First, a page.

Who are you?
My name is Nicole Sammels and I've been a pilot for 24 years. Even as a child, I wanted to be a pilot. But because, even back then, the training was pretty expensive, I studied art and art history to begin with and then went into teaching for a few years. But, after a while, I started getting itchy feet and I started flying lessons. One lesson and I was hooked. So, on my 25th birthday, I started work as a pilot. A second career that I've never regretted.
What do you do now?
I'm a Captain at NetJets Europe. I work six days in a row and then get five days off. I'm usually in the same plane for six days with the same colleague. I always have a co-pilot working with me. Over these six days we're together all the time, from early in the morning until late at night. Because over those six days you don't get to go home. So, as you can imagine, you have to be able to get on well with each other. That's why NetJets spends a lot of time on good social skills. Once I've done my 60 hours, they send me home. For safety reasons they're very strict about that.
What do you remember most from the last 24 years?
I'd always flown scheduled flights for airlines but for the last ten years I've been working for NetJets. NetJets is totally different. We do private flights in luxury business jets. I work for the European division of the US parent company. Worldwide, we have hundreds of planes and we fly all over the world. Because of the business we're in and the size of our fleet, we often get some pretty special passengers and well known people. No flip-flops or inflatable animals on board our planes!
When I was about 16, I was a huge fan of a well-known Spanish opera singer. He once came to sing at the Concertgebouw in Amsterdam. At the time my best friend and I had saved up our money and we got to admire him from the cheapest seats in the house. And a couple of years ago I had to pick him up for a flight and he was my passenger. I couldn't believe it! He was really nice and quite charming. That was a really amazing and enjoyable experience.
Another interesting feature of my work is the specific and very detailed requirements some passengers have. But the customer is always king and I have ultimate responsibility, so I always make sure they get what they want. Sometimes we have communication problems. We are, of course, an international company. In the report after the flight, an English-speaking member of staff once described a client as: a ‘happy camper’. But this was totally misinterpreted. After that, every time he flew, the gentleman concerned was offered magazines about camping, camper vans, tents and caravans, as well as the usual international newspapers! The client didn't understand why he'd recently been offered these magazines until we realised that there had been a misunderstanding. When doing your best, you can sometimes take it a step to far!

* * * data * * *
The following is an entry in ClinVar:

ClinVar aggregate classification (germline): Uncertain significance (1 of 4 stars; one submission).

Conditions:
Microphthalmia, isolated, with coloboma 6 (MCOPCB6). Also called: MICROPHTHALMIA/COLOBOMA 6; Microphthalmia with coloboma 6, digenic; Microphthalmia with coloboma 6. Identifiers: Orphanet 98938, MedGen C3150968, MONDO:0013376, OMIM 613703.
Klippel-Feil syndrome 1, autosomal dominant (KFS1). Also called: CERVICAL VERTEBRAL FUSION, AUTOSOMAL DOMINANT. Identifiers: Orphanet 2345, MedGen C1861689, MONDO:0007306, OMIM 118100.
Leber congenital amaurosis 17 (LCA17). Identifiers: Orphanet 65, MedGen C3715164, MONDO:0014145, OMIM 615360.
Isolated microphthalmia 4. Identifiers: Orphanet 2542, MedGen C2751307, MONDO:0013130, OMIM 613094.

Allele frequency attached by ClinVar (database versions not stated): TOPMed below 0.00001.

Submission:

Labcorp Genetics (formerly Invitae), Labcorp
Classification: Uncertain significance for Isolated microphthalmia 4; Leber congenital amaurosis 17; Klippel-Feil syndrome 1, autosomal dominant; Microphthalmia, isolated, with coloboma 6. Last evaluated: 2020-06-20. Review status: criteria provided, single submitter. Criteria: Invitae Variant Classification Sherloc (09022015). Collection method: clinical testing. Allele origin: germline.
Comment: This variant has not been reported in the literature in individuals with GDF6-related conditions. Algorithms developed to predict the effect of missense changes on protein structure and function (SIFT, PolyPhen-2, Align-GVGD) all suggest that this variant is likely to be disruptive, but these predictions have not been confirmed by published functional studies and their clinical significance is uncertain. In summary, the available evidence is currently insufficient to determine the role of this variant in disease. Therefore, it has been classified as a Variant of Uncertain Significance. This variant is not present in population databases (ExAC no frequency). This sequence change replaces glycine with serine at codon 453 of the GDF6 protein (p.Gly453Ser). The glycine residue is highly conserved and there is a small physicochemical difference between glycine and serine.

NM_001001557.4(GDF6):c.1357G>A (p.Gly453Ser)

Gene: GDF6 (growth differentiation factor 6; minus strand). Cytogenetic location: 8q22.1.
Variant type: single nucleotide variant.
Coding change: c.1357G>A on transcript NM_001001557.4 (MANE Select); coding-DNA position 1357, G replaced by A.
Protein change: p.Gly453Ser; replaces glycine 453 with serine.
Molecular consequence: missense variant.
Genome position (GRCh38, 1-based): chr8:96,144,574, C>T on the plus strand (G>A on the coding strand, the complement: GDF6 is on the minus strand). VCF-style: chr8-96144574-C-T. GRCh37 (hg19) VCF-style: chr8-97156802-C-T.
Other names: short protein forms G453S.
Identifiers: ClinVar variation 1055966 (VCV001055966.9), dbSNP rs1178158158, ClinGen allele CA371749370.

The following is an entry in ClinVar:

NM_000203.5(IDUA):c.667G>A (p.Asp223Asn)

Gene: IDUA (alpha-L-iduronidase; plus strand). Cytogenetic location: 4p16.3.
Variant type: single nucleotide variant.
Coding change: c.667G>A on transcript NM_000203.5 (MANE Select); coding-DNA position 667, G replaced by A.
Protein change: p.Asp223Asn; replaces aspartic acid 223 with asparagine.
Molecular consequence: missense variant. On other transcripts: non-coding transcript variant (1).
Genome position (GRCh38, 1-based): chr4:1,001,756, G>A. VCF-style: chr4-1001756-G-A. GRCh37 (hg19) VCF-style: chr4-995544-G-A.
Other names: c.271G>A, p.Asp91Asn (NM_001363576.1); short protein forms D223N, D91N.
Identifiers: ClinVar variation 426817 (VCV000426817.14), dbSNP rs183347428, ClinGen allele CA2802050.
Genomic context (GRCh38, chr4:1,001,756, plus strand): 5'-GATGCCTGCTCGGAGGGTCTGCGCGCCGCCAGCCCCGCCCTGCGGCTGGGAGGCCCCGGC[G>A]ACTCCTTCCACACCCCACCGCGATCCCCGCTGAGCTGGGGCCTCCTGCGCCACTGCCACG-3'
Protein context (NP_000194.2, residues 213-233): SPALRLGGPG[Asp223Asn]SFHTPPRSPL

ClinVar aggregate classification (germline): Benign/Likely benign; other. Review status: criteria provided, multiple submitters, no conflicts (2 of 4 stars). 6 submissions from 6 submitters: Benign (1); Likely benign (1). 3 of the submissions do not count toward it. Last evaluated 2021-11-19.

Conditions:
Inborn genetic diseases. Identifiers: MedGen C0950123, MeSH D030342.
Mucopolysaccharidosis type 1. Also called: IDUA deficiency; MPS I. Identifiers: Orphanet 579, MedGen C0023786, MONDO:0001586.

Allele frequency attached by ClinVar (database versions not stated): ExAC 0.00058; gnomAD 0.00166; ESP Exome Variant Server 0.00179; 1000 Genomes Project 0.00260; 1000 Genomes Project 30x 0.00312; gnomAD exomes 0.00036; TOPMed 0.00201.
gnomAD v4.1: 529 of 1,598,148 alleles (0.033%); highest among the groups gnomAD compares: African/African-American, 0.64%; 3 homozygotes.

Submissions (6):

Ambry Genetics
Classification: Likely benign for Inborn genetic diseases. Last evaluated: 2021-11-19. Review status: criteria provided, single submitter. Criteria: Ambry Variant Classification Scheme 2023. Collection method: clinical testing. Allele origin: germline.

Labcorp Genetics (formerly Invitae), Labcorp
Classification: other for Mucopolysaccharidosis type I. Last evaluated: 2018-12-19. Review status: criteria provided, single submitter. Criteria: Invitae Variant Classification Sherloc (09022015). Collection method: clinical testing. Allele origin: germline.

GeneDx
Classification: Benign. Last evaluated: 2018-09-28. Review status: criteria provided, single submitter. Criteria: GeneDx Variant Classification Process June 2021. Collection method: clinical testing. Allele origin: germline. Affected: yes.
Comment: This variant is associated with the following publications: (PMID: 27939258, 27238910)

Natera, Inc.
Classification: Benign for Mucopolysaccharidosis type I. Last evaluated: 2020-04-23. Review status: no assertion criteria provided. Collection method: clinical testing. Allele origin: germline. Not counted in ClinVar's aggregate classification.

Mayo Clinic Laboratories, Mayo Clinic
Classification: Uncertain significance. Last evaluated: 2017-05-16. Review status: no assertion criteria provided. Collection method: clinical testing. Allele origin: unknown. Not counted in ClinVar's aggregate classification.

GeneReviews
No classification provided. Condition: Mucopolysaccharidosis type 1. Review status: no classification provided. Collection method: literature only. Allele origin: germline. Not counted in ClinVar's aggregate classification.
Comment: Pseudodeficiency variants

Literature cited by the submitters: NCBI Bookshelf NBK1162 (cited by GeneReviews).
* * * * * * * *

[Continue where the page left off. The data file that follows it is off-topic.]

What does Schiphol mean to you?
As a small child, I used to come to Schiphol to look at the planes through my telescope. Now I come to Schiphol to go to work. I use an airline to get to work, so I'm regularly in Schiphol Plaza.
Even though I fly into a huge number of airports, when I land at Schiphol it always feels a bit like coming home. I never have to hunt for anything here. It's so well organised.
My network is based around Schiphol-East. I mainly use Schiphol Plaza if I need to buy something. It's too big for me to really get to know people. When I fly into to Schiphol myself, I always hope I'll get runway 22 as that puts me more or less at the entrance to Schiphol-East. If I land on the other side, on runway 18, it can sometimes take me about half an hour of taxiing to get to this side. That's when you realise that it's quite a long way between Schiphol Plaza and Schiphol-East.
Who would you like to hand the baton to?
The KLM Jet Center is always responsible for handling our flights and for the re-fuelling of our jets. One member of staff, René Groeneveld, often helps us with the ramp in Schiphol-East. A little while ago, however, I came across him on Haarlemmerdijk in Amsterdam. He was driving a splendid vintage black carriage pulled by two Frisian horses. I didn't recognise him at first in his splendid coachman's outfit! People can surprise you sometimes. It was really unexpected and nice to see the blue uniform being replaced with this wonderful outfit.
For us pilots, our support team is crucial. Catering, cleaning, kerosene, etc. All these people help us. We'd couldn't do anything without them. But although they are crucial, they're often overlooked. That's why I'd be happy if, for once, René Groeneveld was in the spotlight.